4. With the idea that state or regional policy objectives can be achieved on a long-term basis through modifications to or potentially new or different wholesale market mechanisms, what would be the elements of a policy solution that could accommodate the objectives of a state or region while preserving the competitiveness and efficiency of wholesale markets?
5. If state policy objectives cannot be achieved through the wholesale markets, what are the consequences for the wholesale markets, as well as for market participants’ ability to make long-term decisions, of continued state support for certain resources or resource types outside wholesale markets?
6. In light of current and future state actions, what role should the RTO/ISO play in ensuring resource adequacy? Specifically, do you see a diminished role for the RTO/ISO? Under what conditions should a state intervene in a resource’s entry and exit decision and at what point could any such intervention affect the RTO’s/ISO’s role in ensuring resource adequacy?"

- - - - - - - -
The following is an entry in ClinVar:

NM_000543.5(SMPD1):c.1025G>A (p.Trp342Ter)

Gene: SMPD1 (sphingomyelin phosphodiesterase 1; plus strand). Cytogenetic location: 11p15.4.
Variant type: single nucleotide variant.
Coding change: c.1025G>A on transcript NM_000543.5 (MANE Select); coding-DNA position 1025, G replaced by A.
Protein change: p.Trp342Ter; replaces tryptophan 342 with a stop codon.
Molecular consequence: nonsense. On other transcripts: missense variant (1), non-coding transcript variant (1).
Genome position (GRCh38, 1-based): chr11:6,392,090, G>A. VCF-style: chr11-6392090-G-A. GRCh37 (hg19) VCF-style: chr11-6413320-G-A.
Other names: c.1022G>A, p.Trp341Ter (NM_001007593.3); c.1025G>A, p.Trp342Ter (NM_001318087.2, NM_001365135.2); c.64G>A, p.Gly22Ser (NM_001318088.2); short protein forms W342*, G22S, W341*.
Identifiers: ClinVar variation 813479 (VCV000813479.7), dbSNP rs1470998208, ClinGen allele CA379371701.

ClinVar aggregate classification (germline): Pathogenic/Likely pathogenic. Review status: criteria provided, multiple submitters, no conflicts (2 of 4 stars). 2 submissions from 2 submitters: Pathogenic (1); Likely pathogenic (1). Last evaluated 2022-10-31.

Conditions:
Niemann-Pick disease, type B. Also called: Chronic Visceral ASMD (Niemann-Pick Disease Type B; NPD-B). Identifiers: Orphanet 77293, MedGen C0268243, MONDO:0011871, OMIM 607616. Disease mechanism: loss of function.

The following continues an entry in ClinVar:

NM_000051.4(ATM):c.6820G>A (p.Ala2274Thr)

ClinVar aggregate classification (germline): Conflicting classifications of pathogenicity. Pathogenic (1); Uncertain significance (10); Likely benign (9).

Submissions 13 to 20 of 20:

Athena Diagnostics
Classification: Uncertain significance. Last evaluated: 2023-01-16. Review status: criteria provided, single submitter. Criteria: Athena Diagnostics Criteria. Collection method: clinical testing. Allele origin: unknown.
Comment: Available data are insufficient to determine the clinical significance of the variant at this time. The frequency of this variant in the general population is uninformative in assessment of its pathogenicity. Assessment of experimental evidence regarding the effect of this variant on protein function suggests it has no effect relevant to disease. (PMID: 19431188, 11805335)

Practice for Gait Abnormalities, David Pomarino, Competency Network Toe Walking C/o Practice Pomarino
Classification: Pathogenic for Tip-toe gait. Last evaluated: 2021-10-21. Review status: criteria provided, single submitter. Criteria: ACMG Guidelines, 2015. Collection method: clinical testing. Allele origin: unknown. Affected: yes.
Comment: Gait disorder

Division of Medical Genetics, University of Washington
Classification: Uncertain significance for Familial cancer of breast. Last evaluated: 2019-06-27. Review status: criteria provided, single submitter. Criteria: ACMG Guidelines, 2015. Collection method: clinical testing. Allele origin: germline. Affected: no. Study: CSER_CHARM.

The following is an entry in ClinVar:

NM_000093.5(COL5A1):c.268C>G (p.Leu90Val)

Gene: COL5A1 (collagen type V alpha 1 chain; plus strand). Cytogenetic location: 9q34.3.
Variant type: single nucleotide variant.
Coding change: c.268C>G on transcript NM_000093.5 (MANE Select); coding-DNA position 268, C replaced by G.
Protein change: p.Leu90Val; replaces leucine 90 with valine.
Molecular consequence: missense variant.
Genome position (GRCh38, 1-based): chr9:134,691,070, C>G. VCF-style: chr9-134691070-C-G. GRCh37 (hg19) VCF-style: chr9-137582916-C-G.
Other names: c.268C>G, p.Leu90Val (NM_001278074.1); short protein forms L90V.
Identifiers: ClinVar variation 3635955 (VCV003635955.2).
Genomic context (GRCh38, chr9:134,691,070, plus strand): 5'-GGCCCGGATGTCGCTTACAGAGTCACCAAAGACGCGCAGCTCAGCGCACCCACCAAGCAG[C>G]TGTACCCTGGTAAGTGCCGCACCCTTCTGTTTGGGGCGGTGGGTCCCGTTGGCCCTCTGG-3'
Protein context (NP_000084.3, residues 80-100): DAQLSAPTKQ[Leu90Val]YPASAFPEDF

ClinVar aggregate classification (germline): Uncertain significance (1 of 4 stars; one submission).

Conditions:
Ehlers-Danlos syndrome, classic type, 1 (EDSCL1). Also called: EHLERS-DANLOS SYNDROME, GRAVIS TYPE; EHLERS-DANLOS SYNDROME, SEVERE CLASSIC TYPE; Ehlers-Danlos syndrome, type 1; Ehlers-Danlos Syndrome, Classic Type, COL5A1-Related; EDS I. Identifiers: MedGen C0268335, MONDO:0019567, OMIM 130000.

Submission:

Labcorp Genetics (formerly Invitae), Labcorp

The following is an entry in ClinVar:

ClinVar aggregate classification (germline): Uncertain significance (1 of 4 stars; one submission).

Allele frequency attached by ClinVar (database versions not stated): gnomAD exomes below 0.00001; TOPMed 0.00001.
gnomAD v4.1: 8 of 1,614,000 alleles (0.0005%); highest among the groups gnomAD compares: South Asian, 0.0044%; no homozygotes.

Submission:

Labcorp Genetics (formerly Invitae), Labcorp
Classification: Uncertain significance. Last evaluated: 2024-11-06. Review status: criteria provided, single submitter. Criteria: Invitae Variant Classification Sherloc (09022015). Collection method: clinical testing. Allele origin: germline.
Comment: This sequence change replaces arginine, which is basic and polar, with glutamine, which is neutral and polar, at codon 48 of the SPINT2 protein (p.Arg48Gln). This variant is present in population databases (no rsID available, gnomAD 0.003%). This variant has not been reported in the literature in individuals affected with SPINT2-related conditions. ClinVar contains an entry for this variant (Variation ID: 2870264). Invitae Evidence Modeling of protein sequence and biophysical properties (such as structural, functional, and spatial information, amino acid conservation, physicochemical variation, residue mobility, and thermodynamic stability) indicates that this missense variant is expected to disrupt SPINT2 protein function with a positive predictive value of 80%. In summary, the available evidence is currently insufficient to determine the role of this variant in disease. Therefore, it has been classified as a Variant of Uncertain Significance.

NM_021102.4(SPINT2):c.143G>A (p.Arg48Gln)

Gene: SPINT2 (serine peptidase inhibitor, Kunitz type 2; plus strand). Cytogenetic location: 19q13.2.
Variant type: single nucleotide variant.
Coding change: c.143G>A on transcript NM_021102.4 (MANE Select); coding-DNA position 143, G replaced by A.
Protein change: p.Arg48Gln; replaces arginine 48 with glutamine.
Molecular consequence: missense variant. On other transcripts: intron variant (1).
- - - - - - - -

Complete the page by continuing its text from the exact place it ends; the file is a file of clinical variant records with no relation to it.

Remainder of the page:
The full text of the Supplemental Notice of Technical Conference is available on the NEM Website.
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|En Banc Hearing on Retail Electric Choice|
The California PUC and California Energy Commission announced that they will convene a joint en banc hearing on retail electric choice in the state. The hearing will take place May 19, 2017. It is projected that by the end of this year that 30-40% of electric utility customers will be purchasing service from an alternative source or provider, including Direct Access providers, Community Choice aggregators and rooftop solar. That number is expected to exceed 80% by the middle of the next decade. In anticipation of these changes, the en banc hearing will include a Staff Retail Choice White Paper to discuss past restructuring efforts and a proposed set of principles to consider in changes to regulatory and statutory frameworks. The hearing will also include utility and consumer perspectives on retail electricity markets. National electricity market experts will share perspectives on lessons learned from other jurisdictions and the role of technology in transforming retail electricity service. The full text of the Media Advisory on Retail Choice En Banc Hearing is available on the NEM Website.